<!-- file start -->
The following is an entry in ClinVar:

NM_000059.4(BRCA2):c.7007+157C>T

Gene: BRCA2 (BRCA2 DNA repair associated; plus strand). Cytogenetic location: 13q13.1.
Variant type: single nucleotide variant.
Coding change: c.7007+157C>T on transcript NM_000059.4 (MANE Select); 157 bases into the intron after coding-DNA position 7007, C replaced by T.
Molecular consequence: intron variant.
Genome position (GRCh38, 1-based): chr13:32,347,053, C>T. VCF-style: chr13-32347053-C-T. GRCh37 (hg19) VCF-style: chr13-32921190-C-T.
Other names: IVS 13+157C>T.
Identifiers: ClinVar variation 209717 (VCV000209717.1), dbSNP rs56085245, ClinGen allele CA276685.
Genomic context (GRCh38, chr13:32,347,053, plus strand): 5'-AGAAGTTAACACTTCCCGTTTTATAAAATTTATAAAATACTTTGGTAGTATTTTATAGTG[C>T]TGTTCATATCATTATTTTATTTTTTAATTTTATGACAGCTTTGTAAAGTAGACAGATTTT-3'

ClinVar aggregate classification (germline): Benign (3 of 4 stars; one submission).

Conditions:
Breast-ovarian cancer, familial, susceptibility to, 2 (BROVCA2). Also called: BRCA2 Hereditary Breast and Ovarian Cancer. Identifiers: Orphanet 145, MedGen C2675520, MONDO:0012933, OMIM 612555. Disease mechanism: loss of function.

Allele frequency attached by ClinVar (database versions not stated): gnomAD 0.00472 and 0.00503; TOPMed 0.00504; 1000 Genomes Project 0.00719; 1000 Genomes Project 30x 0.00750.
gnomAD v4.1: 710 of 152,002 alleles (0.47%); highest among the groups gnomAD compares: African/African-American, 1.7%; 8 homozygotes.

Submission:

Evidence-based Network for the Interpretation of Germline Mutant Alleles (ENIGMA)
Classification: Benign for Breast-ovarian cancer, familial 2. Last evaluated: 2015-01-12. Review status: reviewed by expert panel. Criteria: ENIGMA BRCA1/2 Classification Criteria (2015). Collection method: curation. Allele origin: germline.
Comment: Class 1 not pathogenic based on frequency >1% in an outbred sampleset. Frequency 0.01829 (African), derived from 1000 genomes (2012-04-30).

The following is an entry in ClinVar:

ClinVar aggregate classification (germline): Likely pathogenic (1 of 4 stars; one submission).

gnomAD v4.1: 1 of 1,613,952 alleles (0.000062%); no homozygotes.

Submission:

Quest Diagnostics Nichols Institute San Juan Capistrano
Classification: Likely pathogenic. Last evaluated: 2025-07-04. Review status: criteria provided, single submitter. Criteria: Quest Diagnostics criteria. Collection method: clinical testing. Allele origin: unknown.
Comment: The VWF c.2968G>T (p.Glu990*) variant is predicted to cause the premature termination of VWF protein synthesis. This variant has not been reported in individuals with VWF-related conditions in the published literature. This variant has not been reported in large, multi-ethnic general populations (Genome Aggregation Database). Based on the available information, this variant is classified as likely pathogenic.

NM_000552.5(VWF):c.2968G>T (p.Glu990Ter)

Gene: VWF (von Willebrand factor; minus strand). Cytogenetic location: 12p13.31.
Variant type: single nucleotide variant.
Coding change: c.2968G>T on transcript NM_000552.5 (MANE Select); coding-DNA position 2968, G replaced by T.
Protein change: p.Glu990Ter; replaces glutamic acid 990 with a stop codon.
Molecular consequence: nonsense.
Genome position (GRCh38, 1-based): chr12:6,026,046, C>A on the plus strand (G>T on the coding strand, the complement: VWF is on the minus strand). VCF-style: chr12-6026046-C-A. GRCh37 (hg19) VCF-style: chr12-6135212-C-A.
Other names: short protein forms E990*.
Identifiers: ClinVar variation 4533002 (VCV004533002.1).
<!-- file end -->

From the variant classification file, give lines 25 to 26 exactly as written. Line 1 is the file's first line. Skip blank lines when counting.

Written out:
Classification: Likely pathogenic. Last evaluated: 2025-07-04. Review status: criteria provided, single submitter. Criteria: Quest Diagnostics criteria. Collection method: clinical testing. Allele origin: unknown.
Comment: The VWF c.2968G>T (p.Glu990*) variant is predicted to cause the premature termination of VWF protein synthesis. This variant has not been reported in individuals with VWF-related conditions in the published literature. This variant has not been reported in large, multi-ethnic general populations (Genome Aggregation Database). Based on the available information, this variant is classified as likely pathogenic.